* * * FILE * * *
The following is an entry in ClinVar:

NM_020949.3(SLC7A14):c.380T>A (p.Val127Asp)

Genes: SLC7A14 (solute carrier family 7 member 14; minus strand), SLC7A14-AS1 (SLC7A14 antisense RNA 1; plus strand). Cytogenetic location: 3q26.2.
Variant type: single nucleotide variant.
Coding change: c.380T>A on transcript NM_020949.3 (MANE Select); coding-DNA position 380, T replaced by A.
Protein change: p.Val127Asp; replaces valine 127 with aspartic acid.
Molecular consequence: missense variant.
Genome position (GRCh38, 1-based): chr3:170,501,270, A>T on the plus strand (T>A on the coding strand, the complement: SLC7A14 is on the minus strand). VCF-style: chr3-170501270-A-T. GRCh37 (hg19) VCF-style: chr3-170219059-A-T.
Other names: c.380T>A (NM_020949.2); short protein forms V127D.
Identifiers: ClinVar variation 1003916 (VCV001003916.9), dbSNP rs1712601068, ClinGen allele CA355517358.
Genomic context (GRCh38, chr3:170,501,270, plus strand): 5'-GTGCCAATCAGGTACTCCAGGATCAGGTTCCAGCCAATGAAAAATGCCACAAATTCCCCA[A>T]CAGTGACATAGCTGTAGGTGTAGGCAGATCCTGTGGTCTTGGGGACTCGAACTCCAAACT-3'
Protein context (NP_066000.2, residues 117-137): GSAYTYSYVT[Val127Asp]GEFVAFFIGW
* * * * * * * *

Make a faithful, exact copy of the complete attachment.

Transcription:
The following is an entry in ClinVar:

NM_020949.3(SLC7A14):c.380T>A (p.Val127Asp)

Genes: SLC7A14 (solute carrier family 7 member 14; minus strand), SLC7A14-AS1 (SLC7A14 antisense RNA 1; plus strand). Cytogenetic location: 3q26.2.
Variant type: single nucleotide variant.
Coding change: c.380T>A on transcript NM_020949.3 (MANE Select); coding-DNA position 380, T replaced by A.
Protein change: p.Val127Asp; replaces valine 127 with aspartic acid.
Molecular consequence: missense variant.
Genome position (GRCh38, 1-based): chr3:170,501,270, A>T on the plus strand (T>A on the coding strand, the complement: SLC7A14 is on the minus strand). VCF-style: chr3-170501270-A-T. GRCh37 (hg19) VCF-style: chr3-170219059-A-T.
Other names: c.380T>A (NM_020949.2); short protein forms V127D.
Identifiers: ClinVar variation 1003916 (VCV001003916.9), dbSNP rs1712601068, ClinGen allele CA355517358.
Genomic context (GRCh38, chr3:170,501,270, plus strand): 5'-GTGCCAATCAGGTACTCCAGGATCAGGTTCCAGCCAATGAAAAATGCCACAAATTCCCCA[A>T]CAGTGACATAGCTGTAGGTGTAGGCAGATCCTGTGGTCTTGGGGACTCGAACTCCAAACT-3'
Protein context (NP_066000.2, residues 117-137): GSAYTYSYVT[Val127Asp]GEFVAFFIGW